1. Movement re-education. Your back and hip may be moving improperly, causing increased tension at the hip joint. Self-stretching techniques may be applied to the lower body to decrease tension and help restore normal motion in the back, hip, and leg. There are, however, certain hip motions to avoid following an injury to the hip labrum. Your physical therapist will carefully prescribe exercises that improve your range of motion, while protecting the area that has the labral tear;

2. Manual therapy. Your therapist may apply hands-on treatments to gently move your muscles and joints to decrease your pain and improve motion and strength. These techniques often address areas that are difficult to treat on your own.

3. Muscle strengthening. Muscular weaknesses or imbalances can be the cause or the result of hip pain. Based on your specific condition, your physical therapist will design a safe, individualized, progressive resistance program for you, likely including your core (midsection) and lower extremity. You may begin by performing strengthening exercises lying on a table, for example, lifting your leg up while lying in different positions. You then may advance to doing exercises in a standing position, for example, stepping on and off a raised platform. Your physical therapist will choose what exercises are right for you.

4. Functional training. Once your pain, strength, and motion improve, you will be able to safely transition back into more demanding activities. To minimize tension on the hip, it is important to teach your body safe, controlled movements. Based on your own unique movement assessment and goals, your physical therapist will create a series of activities to help you learn how to use and move your body correctly and safely. Your physical therapist will also discuss specific positions and activities that should be avoided or modified to protect your hip, and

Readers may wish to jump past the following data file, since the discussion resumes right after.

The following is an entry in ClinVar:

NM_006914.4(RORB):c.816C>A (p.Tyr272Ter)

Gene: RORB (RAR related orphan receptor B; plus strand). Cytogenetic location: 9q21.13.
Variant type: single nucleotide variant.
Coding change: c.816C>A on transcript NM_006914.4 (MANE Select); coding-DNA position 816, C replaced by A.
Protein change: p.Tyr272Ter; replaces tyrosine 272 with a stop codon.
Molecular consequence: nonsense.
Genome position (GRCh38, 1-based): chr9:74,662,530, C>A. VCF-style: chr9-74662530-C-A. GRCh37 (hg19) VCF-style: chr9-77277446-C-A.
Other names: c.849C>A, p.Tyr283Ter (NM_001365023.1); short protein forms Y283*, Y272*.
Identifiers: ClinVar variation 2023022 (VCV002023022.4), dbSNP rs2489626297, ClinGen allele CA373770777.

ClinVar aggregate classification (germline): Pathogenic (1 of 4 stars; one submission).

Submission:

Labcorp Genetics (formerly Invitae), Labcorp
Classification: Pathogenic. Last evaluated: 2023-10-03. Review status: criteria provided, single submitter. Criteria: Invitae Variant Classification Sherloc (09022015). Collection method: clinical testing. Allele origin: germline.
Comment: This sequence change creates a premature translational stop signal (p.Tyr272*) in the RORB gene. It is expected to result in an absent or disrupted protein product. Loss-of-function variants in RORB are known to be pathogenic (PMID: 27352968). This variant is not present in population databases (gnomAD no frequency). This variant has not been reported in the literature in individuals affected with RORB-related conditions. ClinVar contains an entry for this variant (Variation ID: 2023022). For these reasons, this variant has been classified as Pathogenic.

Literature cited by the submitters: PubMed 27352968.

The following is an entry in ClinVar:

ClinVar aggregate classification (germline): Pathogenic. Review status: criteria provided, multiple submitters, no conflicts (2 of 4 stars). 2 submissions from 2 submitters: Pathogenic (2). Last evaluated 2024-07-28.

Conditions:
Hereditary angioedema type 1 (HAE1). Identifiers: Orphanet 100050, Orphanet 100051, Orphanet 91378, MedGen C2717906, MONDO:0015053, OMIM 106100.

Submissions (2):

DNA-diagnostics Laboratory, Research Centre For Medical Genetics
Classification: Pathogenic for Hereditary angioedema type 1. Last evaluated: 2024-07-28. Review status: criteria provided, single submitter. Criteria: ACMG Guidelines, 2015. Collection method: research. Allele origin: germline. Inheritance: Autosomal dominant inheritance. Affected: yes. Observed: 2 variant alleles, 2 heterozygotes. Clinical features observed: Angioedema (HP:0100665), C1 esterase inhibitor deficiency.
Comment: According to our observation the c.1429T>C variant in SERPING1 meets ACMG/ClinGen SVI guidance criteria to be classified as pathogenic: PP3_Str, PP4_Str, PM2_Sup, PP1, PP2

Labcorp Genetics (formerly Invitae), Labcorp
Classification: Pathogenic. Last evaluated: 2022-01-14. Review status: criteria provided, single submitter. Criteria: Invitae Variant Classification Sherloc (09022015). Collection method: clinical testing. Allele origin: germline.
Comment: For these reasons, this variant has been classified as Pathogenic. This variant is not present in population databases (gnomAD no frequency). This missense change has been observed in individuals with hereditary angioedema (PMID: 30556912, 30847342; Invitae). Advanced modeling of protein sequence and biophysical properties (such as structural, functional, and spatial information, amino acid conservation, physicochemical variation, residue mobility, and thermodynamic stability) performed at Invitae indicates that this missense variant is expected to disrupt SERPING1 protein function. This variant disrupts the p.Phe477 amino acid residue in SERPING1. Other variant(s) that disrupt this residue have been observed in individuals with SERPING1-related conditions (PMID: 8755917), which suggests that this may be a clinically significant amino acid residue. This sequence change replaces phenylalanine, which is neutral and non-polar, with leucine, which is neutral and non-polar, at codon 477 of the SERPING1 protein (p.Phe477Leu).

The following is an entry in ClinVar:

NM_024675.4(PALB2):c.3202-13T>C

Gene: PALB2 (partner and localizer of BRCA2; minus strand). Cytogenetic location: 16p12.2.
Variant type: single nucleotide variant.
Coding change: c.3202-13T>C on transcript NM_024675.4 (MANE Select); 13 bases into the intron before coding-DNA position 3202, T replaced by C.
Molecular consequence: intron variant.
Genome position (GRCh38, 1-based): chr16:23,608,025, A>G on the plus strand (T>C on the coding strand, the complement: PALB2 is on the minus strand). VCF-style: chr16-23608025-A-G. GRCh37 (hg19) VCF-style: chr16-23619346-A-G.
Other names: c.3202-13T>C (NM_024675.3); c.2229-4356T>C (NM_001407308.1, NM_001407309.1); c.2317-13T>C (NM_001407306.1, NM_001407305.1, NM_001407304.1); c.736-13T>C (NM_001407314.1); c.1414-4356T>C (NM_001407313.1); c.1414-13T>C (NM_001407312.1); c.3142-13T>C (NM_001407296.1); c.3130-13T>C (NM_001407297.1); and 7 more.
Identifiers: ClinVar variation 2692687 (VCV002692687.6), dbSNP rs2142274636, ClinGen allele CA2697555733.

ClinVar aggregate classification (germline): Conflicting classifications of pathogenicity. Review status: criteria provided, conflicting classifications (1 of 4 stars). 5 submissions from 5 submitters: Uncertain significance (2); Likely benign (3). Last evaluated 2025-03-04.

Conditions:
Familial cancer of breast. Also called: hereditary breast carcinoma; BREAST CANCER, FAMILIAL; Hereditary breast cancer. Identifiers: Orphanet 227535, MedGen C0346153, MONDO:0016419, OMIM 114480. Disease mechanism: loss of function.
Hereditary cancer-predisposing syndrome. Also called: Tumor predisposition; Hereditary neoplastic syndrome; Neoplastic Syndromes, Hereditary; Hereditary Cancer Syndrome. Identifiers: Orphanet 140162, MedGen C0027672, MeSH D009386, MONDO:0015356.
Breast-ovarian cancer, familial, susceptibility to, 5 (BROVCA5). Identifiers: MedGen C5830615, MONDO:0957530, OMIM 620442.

5. Education. Your physical therapist will work with you to identify and change any external factors causing your pain, such as exercise selection, footwear, or the amount of exercises you complete. Your physical therapist will develop a personal exercise program to help you return to your desired activities.

Note that point #2 by the APTA is manual therapy. Their description avoids the actual terms “manipulation” or “adjusting” and they do not elaborate on how manual therapy might help and by what mechanism.

My own experience over 40 years of practicing both as a physical therapist and a chiropractor, much like the shoulder, a labral tear of the hip often “heals itself.” By that I mean that in patients who chose not to have surgery and chose either no treatment or conservative treatment (including adjustments) were bothered less and less as time went on and in some cases ceased to have symptoms completely. I would imagine that this would depend on the size and severity of the tear.

In my capacity as a physical therapist, I teach patients hip and pelvis strengthening and lengthening exercises (the goal is to improve the strength and the elasticity of the muscles controlling and influencing the hip - and elasticity is not the same as flexibility). The emphasis is on the hip extensors and abductors and no emphasis on the hip flexors and adductors as these muscles are usually strong (other than eccentric lengthening procedures of these muscles to increase their elasticity while maintaining strength). Static stretching procedures for the anterior hip flexors (iliopsoas and rectus femoris) may actually worsen the condition due to the “pull” exerted into the anterior ligaments of the hip joint that further tears the labrum.